NATO does very good work every day, but it is "a bit of an anachronism." 9/11 has accelerated the divergence of European and American geostrategic interests. Europe does not need American protection anymore, with the exception of the nuclear guarantee, says Nick Witney, senior policy fellow at the European Council on Foreign Relations.
He gave an excellent and forthright speech at the Heinrich Boell Foundation’s Annual Foreign Policy Conference on the transatlantic security architecture and European defense efforts.
He also described very well the European mainstream perceptions of and positions on security. At a time when so many US journalists and pundits are questioning the relevance of NATO and express their increasing disappointment with the Europeans, I would like to recommend the ten minute video below to better understand why most European countries are not spending more on defense and do not send more troops to US led wars.
To paraphrase Nick Witney: Secretary Gates’ words have fallen on deaf ears in Europe, because we don’t see a particularly productive use for our militaries. America has global aspirations and has the Pacific to worry about, whereas Europeans are just concerned about their neighborhood and don’t feel the need to maintain strong militaries. This trends towards demilitarization is probably dangerous, but it is not a sign of decadence or free-riding. We don’t want to be on the "ride" that has taken us into Iraq and Afghanistan.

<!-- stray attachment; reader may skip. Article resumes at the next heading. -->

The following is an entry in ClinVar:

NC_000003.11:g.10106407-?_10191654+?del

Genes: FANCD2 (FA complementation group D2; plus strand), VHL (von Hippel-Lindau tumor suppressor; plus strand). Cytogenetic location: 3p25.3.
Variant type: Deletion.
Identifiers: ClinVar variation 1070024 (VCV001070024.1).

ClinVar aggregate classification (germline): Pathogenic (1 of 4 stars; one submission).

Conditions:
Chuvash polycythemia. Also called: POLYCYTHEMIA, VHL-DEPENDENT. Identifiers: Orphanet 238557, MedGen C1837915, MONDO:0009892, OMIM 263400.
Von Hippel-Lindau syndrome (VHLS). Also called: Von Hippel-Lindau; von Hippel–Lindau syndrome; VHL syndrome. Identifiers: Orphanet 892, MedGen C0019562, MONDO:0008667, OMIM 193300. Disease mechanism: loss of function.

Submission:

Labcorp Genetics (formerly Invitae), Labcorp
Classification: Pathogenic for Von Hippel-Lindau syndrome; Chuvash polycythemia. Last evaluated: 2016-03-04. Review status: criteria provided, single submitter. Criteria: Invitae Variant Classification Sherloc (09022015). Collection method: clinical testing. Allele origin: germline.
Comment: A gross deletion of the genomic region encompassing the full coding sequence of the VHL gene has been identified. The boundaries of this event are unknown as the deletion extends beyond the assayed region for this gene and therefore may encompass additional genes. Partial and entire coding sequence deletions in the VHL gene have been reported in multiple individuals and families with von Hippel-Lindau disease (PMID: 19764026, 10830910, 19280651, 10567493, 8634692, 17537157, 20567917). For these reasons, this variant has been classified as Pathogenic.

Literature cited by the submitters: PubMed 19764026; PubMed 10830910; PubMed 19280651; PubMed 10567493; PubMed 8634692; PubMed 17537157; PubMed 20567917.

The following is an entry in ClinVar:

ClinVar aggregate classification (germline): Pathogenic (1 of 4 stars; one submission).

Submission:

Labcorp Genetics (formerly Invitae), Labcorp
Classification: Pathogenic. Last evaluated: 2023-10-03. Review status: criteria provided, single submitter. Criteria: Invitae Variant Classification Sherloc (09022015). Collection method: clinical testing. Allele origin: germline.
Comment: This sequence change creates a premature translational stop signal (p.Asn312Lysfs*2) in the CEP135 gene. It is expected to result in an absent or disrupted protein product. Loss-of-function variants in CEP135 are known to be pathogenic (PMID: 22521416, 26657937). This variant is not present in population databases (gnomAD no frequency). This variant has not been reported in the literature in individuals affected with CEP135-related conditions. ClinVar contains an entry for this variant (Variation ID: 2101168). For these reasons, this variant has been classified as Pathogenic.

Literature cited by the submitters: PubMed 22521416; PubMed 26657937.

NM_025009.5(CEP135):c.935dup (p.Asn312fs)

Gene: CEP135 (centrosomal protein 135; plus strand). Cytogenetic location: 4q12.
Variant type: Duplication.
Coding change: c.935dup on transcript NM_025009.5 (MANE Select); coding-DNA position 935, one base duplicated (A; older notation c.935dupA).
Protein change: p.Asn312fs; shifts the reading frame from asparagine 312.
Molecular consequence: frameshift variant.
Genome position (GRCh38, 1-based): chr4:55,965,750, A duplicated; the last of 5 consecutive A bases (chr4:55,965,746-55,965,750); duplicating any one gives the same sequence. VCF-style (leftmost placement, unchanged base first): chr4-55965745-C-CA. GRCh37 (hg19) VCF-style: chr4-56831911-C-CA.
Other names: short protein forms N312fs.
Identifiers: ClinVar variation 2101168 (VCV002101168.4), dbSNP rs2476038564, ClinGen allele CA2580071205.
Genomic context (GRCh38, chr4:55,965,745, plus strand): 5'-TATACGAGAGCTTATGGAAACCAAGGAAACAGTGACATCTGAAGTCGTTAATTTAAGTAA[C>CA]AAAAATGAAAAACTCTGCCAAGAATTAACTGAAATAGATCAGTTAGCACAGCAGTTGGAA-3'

Nick Witney spoke on the panel "New challenges and old alliances? EU, NATO and a security architecture for the 21st century" moderated by Dr. Ulrike Guérot, Head of the Berlin Office of the European Council on Foreign Relation’s (ECFR). You can watch the recorded livestream from the entire panel with Dr. Stefanie Babst, NATO’s Acting Assistant Secretary General for Public Diplomacy Division, Walter Stevens, Head of Crisis Management and Planning Department at the European External Action Service, and Dr. Dimitar Bechev, Head of the Sofia Office of the ECFR.
In November 2009, Nick Witney published with Jeremy Shapiro from the Brookings Institution the equally frank and blunt paper, "Towards a post-American Europe: A Power Audit of EU-US Relations", which we have discussed on Atlantic Review before.